Opinion / Opinion Line

Better promote and enforce law to protect children

(China Daily) Updated: 2016-04-22 07:47

Better promote and enforce law to protect children

Chinese Premier Li Keqiang receives a painting created by a child when he visits the Bayi Children's Hospital in Beijing, capital of China, May 30, 2014. Li expressed his wishes to children ahead of the International Children's Day. [Photo/Xinhua]

An 11-year-old girl in Hanzhong, Northwest China's Shaanxi province, was beaten to death by her father, because she refused to apologize for coming home late. Beijing Youth Daily commented on Thursday:

Arrested on charges of child abuse and intentional injuring of a minor, the abusive father in Shaanxi is not alone in dismissing the fact that beating their children is domestic violence.

According to a 2014 survey by the women's federation of South China's Guangdong province, over 37 percent of the surveyed residents still believe there is nothing wrong in beating their own kids.

The truth is, parental education today does not need to involve violence. A child is not private property owned by his or her parents. Traditional ideas such as "spare the rod spoil the child" are outdated and constitute an infringement of youngsters' basic human rights.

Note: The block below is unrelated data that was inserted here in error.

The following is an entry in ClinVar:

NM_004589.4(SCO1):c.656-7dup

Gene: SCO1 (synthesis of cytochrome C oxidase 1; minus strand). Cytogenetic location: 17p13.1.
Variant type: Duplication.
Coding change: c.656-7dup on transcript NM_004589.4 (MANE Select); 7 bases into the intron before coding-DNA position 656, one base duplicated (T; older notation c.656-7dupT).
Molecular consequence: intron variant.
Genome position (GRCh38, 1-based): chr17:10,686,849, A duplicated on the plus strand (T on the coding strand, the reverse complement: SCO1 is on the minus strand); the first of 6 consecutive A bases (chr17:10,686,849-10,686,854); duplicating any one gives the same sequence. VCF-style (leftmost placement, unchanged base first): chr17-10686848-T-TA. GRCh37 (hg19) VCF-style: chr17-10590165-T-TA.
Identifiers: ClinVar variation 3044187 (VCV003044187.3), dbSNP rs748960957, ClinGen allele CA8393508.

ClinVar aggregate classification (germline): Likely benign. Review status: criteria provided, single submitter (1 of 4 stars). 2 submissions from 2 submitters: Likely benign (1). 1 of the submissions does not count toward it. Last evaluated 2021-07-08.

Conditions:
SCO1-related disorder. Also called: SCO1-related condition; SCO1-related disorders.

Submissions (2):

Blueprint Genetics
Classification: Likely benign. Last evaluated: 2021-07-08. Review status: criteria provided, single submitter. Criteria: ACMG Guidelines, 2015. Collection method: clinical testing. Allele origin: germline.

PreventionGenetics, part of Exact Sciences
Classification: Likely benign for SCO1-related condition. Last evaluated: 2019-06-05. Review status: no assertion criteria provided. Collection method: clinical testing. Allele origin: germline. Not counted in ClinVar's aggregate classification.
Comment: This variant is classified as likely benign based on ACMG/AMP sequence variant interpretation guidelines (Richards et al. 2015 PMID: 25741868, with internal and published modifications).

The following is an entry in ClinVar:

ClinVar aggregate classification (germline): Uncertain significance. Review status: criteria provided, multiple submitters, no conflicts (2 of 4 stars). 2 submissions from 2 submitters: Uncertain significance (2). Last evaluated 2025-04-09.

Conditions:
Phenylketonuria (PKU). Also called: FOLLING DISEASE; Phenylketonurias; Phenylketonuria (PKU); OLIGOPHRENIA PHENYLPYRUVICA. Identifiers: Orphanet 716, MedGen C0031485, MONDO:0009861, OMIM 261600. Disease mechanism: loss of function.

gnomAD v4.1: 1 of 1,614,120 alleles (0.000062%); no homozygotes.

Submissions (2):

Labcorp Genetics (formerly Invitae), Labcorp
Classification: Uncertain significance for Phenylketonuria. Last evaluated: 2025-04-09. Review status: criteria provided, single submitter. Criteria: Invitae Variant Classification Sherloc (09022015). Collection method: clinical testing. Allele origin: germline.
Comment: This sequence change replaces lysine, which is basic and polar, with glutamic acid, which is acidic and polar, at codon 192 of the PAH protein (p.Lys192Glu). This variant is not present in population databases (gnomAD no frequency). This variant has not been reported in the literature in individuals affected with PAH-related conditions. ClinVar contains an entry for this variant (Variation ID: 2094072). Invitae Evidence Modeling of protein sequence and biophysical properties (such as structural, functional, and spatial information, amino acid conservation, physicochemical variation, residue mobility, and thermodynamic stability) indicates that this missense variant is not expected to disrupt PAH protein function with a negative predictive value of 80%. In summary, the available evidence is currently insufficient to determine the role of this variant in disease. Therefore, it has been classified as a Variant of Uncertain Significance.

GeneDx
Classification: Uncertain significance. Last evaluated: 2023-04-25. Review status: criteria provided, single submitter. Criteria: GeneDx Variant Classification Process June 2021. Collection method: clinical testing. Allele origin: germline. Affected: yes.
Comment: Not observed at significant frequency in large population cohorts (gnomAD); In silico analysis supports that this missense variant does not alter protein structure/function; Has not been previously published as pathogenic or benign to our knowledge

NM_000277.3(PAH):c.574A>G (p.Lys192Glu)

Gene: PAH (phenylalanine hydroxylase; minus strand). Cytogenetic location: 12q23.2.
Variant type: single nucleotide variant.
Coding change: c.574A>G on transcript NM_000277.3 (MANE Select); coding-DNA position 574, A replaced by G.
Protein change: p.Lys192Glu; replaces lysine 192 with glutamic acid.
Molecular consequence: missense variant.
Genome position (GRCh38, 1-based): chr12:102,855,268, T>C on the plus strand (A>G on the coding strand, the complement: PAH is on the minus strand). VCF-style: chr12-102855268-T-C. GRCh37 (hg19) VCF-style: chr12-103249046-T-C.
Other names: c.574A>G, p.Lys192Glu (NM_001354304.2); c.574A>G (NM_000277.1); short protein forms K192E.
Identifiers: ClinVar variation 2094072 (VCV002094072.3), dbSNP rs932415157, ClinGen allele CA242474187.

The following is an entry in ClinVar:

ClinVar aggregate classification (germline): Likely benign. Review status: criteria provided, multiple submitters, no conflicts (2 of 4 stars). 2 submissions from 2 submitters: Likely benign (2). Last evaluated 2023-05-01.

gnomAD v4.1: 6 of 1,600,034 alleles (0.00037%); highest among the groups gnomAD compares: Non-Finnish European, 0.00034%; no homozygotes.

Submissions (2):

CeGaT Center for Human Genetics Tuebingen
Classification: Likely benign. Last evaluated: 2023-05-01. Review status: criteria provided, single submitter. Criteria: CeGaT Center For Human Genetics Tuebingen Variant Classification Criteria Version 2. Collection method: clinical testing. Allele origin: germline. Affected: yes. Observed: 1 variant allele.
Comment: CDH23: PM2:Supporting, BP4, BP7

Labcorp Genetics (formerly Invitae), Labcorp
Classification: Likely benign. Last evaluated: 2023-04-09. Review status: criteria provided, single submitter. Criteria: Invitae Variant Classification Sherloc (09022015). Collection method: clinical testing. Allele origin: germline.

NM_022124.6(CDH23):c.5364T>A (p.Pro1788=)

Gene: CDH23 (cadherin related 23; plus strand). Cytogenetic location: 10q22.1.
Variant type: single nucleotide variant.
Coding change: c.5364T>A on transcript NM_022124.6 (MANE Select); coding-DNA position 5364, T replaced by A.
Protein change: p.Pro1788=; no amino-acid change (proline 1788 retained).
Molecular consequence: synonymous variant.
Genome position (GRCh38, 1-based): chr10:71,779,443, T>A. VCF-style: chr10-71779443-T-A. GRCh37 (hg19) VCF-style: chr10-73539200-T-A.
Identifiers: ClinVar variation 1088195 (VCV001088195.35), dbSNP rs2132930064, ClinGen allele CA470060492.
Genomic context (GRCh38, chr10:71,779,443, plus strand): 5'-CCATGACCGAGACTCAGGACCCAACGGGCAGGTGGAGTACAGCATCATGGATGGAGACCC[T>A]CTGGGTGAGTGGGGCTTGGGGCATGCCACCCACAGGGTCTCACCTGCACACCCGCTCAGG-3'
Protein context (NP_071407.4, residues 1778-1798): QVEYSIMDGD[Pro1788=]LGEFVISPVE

True, discipline and strict household rules can help the young learn and succeed, but parents should never resort to violence in "enforcing" the rules. Those who fail to manage their anger and frustration toward their naughty kids, often end up regretting that they brought only bruises and scars, instead of promoting self-discipline and good behavior.

For the kids, their adolescent belligerence also has a lot to do with the parents' indulgence when they were younger. It would be too late and counter-productive to later try and rectify that over-indulgence with violence.

China's first law on domestic violence, which took effect on March 1, explicitly defines family abuse and streamlines the process of obtaining restraining orders. It urges the legal guardians of underage youths to educate them in a civilized manner, without using violence. Given the tragedy of the Shaanxi girl, more proactive efforts to promote the new law are needed to better protect children from violence at home.

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